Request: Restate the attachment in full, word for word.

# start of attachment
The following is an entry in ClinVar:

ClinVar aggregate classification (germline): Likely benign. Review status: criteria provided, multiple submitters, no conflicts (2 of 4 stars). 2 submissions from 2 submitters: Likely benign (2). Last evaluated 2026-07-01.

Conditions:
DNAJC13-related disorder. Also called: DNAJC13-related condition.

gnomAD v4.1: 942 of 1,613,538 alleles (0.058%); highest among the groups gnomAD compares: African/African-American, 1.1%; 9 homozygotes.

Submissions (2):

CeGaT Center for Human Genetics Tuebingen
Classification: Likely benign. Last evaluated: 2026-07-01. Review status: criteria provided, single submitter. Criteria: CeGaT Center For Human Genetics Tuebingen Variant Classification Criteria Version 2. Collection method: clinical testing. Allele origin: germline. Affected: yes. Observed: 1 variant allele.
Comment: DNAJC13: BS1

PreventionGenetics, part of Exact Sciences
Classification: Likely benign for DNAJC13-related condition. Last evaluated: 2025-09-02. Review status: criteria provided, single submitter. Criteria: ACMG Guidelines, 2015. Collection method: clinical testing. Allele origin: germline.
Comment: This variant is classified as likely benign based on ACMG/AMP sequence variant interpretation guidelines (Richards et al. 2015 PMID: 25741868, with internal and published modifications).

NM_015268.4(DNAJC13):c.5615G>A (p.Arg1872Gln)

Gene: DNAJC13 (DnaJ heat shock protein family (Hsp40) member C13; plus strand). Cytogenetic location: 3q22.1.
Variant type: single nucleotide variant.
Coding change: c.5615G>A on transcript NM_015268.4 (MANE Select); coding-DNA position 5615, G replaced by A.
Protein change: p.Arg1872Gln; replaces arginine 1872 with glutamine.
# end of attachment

The following is an entry in ClinVar:

ClinVar aggregate classification (germline): Likely benign. Review status: criteria provided, multiple submitters, no conflicts (2 of 4 stars). 2 submissions from 2 submitters: Likely benign (2). Last evaluated 2026-07-01.

Conditions:
DNAJC13-related disorder. Also called: DNAJC13-related condition.

gnomAD v4.1: 942 of 1,613,538 alleles (0.058%); highest among the groups gnomAD compares: African/African-American, 1.1%; 9 homozygotes.

Submissions (2):

CeGaT Center for Human Genetics Tuebingen
Classification: Likely benign. Last evaluated: 2026-07-01. Review status: criteria provided, single submitter. Criteria: CeGaT Center For Human Genetics Tuebingen Variant Classification Criteria Version 2. Collection method: clinical testing. Allele origin: germline. Affected: yes. Observed: 1 variant allele.
Comment: DNAJC13: BS1

PreventionGenetics, part of Exact Sciences
Classification: Likely benign for DNAJC13-related condition. Last evaluated: 2025-09-02. Review status: criteria provided, single submitter. Criteria: ACMG Guidelines, 2015. Collection method: clinical testing. Allele origin: germline.
Comment: This variant is classified as likely benign based on ACMG/AMP sequence variant interpretation guidelines (Richards et al. 2015 PMID: 25741868, with internal and published modifications).

NM_015268.4(DNAJC13):c.5615G>A (p.Arg1872Gln)

Gene: DNAJC13 (DnaJ heat shock protein family (Hsp40) member C13; plus strand). Cytogenetic location: 3q22.1.
Variant type: single nucleotide variant.
Coding change: c.5615G>A on transcript NM_015268.4 (MANE Select); coding-DNA position 5615, G replaced by A.
Protein change: p.Arg1872Gln; replaces arginine 1872 with glutamine.